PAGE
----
Take the 2-minute tour ×
Stack Overflow is a question and answer site for professional and enthusiast programmers. It's 100% free, no registration required.

I would like to see how a program responds when it's connection is severed. Aside from disabling the network card, is there a way to sever a tcp connection in Windows without killing the process, or the thread that owns the connections?

share|improve this question

4 Answers 4

up vote 7 down vote accepted

The closest thing that I've found to generating an OS error is to use something like TcpView to look at what sockets are open and sever them. I'm not sure exactly what it does to sever the connection, but it does close it in a way that an application can see.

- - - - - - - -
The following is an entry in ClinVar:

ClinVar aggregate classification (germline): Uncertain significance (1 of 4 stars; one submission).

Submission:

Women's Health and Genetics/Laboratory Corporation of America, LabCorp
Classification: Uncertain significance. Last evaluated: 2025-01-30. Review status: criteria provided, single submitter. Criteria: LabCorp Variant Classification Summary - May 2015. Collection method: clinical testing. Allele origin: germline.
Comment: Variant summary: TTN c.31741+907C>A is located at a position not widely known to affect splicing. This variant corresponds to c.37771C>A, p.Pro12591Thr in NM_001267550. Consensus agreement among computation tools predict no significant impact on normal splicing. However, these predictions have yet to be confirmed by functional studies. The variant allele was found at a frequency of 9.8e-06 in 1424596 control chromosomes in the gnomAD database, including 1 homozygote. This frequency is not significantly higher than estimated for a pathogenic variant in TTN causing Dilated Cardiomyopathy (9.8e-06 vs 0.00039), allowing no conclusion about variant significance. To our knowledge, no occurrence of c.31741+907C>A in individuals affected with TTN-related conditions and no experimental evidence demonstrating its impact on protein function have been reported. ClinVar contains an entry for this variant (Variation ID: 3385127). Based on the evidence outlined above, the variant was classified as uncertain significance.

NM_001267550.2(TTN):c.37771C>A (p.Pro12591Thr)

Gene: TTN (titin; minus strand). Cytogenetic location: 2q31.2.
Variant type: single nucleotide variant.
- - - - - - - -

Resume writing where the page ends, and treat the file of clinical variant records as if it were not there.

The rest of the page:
share|improve this answer

TCPView by SysInternals lets you close a connection (and see all open connections).

share|improve this answer

One thing I've seen done is to have the network code written in such a way that a connection can be severed remotely. A product I once worked on was written that way. We even had a set of torture tests that would randomly break the connections. The product was meant to be transactional, and it was instructive to see how it behaved.

Of course, we then found a customer whose network was actually breaking connections all the time, and were very glad we'd tested so hard.

share|improve this answer

Why not just unplug the network cable?

share|improve this answer

Your Answer


By posting your answer, you agree to the privacy policy and terms of service.

Not the answer you're looking for? Browse other questions tagged or ask your own question.